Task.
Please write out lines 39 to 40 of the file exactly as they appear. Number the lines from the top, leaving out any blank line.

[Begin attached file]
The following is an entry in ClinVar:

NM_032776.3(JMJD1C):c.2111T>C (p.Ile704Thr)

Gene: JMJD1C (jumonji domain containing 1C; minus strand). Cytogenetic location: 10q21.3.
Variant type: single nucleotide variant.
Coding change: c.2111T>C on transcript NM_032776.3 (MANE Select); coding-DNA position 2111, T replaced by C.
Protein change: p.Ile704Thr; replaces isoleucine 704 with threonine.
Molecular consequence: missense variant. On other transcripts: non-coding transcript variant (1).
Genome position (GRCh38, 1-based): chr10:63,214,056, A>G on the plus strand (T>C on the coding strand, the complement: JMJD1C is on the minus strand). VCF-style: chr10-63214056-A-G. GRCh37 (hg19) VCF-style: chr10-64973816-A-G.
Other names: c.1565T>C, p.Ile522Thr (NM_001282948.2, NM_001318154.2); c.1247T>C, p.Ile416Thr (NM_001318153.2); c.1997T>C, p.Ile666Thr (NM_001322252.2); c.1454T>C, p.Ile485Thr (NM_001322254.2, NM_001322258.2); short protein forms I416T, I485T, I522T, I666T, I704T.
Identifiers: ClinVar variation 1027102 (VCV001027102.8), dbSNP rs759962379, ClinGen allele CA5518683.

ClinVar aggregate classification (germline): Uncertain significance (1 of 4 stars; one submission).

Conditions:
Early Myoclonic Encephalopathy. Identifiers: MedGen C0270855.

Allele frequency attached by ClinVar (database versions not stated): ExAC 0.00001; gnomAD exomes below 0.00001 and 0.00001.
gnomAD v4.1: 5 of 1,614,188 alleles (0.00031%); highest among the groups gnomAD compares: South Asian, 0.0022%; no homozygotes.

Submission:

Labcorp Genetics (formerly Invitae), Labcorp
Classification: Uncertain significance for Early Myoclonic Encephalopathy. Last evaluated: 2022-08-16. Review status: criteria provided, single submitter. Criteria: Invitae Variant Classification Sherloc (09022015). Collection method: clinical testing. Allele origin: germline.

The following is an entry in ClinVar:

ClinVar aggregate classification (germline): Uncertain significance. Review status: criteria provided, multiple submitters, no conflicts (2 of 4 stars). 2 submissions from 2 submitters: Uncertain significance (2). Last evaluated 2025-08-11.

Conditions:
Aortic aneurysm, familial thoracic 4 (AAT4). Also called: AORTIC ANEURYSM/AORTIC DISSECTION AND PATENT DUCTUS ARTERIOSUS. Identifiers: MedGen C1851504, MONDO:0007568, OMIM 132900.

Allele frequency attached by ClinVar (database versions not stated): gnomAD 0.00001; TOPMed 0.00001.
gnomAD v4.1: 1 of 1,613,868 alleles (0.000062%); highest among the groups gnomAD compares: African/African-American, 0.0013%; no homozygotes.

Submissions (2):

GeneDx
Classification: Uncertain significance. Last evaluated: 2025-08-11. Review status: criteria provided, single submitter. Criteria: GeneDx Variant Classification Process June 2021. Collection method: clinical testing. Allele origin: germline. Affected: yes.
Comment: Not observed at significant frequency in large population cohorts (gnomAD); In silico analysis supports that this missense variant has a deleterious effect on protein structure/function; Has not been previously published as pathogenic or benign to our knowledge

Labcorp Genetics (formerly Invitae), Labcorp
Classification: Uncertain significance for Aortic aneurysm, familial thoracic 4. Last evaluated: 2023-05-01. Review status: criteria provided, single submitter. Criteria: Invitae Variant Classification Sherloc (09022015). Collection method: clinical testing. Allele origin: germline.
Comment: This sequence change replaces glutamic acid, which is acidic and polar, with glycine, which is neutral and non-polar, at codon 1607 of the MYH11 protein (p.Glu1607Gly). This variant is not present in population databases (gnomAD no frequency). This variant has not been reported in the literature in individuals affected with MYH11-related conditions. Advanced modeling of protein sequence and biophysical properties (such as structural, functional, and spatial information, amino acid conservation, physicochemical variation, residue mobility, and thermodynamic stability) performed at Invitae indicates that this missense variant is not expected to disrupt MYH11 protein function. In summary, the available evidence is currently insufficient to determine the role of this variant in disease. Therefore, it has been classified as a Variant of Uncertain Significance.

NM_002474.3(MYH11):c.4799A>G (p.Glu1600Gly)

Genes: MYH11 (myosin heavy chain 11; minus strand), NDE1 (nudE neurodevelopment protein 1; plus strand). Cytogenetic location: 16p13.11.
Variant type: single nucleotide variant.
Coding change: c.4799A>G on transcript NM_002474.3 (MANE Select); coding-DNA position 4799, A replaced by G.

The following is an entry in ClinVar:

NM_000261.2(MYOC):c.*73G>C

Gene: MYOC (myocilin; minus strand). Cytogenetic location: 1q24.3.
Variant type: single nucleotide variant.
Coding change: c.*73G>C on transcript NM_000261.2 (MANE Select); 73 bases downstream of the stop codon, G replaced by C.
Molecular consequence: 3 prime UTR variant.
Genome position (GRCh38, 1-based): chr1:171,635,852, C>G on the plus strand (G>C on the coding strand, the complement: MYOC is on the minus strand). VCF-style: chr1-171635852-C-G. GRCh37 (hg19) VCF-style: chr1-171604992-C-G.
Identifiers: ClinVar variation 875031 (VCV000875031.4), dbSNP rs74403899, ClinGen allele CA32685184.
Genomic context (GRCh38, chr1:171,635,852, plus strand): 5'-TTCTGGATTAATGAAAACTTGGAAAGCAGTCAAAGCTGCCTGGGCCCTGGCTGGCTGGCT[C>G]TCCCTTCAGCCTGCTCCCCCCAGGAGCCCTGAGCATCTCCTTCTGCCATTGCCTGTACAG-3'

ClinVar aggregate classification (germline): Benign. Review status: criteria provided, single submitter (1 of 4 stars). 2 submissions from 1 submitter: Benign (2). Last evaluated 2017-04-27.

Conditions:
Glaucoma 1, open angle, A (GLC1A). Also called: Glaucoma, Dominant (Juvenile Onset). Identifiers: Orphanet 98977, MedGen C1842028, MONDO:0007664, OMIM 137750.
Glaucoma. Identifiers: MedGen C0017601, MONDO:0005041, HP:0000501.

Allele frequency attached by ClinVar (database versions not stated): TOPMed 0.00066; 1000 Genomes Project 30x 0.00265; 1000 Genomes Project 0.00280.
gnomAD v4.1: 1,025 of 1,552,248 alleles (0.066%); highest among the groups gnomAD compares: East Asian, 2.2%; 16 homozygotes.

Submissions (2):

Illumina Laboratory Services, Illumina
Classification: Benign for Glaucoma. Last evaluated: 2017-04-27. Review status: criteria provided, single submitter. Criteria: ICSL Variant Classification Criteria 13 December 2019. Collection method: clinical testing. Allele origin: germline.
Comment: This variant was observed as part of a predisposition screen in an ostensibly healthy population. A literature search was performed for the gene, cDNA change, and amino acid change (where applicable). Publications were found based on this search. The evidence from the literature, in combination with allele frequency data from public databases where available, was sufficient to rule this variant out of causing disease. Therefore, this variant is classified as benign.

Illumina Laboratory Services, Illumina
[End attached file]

Variant type: single nucleotide variant.
Coding change: c.*73G>C on transcript NM_000261.2 (MANE Select); 73 bases downstream of the stop codon, G replaced by C.